Don’t lay off your recruiters: do this instead

The recruitment world went through a lot of ups and downs over the last couple of years. Is that putting it mildly? There was a lot of change, a lot of volatility.

Companies at the onset of the COVID-19 pandemic were sent into a downspin. What was supposed to be a two-week lockdown in most places turned into a two-year nightmare for many businesses. Faced with huge revenue losses and an uncertain future, entire workforces had to be let go. Recruiters were left out in the cold, with hiring freezes all over the world.

Then what happened? You already know this story. You can probably tell it with me.

The pandemic slowed down, we started emerging from the darkness, and business opened up again and hiring went crazy. Recruiters were the hottest commodity! Recruiters were needed by companies to source and attract talent in what was a difficult candidate market, in which candidates were in such high demand they could almost name their own terms and have multiple choices of job offers.

Then things slowed down again at the end of 2022, and over the past few months we have seen a heavy number of corporate recruiters being laid off. There’s no doubt that 2023 will bring different challenges that we will all need to adapt to. The market will, without question, continue to change and fluctuate and demand will rise and fall. With the certainty that change is inevitable, if businesses don’t plan for that change, it’s another certainty that they will repeat these unproductive patterns. While we haven’t seen a lot of layoffs in staffing or recruiting firms, if there is a stall on hiring all around, staffing firms will likely start to feel a little uncomfortable with order flows reducing. Time will tell, but economic uncertainty may lead to this and we don’t want to see more people in our sector losing their jobs.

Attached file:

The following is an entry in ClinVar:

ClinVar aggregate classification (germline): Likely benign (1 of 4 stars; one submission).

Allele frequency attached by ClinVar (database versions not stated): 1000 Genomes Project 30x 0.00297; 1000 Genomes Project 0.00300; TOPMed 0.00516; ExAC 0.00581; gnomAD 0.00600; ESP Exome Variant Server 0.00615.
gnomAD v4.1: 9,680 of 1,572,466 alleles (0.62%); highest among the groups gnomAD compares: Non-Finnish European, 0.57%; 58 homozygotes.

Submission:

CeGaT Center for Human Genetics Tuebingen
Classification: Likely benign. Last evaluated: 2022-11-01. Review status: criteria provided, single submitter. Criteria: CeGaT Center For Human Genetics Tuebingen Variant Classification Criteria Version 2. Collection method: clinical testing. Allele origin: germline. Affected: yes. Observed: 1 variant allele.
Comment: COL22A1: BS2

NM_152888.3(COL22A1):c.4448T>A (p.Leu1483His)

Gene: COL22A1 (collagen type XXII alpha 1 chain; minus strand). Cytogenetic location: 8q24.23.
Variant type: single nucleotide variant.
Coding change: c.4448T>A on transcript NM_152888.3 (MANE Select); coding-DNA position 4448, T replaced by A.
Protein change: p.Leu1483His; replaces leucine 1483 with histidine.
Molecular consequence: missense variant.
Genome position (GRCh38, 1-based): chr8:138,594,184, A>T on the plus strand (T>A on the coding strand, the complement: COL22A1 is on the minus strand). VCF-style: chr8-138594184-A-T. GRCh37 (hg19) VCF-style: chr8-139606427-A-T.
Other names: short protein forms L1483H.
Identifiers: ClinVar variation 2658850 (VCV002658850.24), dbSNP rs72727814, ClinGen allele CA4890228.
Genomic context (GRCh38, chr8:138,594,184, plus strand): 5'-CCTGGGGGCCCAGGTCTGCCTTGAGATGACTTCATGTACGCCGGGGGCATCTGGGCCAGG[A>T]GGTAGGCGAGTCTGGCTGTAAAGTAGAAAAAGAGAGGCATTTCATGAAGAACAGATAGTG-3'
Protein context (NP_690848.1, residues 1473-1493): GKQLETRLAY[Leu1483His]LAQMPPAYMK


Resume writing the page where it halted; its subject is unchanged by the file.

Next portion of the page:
Fortunately, there’s a better way for staffing and recruitment firms.

As we know, there are two sides of the desk in a staffing agency — the client side and the candidate side. Each of these is a customer in the recruitment world and which way the market is leaning at any given time dictates which customer holds the cards in terms of being the decision maker in a hiring agreement. In other words, in a candidate’s market, the candidate is the decision maker and in an employer’s market the client is the decision maker.

In our sector, we tend to segment into hiring/recruiting and business development/client management categories – some people source candidates, others source and manage clients. These are known as “180 recruiters” or “180 sales people,” and it’s the most common way of doing things, particularly in North America. There are people who do a little of both (270 roles) and some who do everything. These are known as 360 recruiters and, for those recruiters who are currently 180 only it would behoove hiring managers and the recruiters to think about upskilling them into a 270 or 360 role.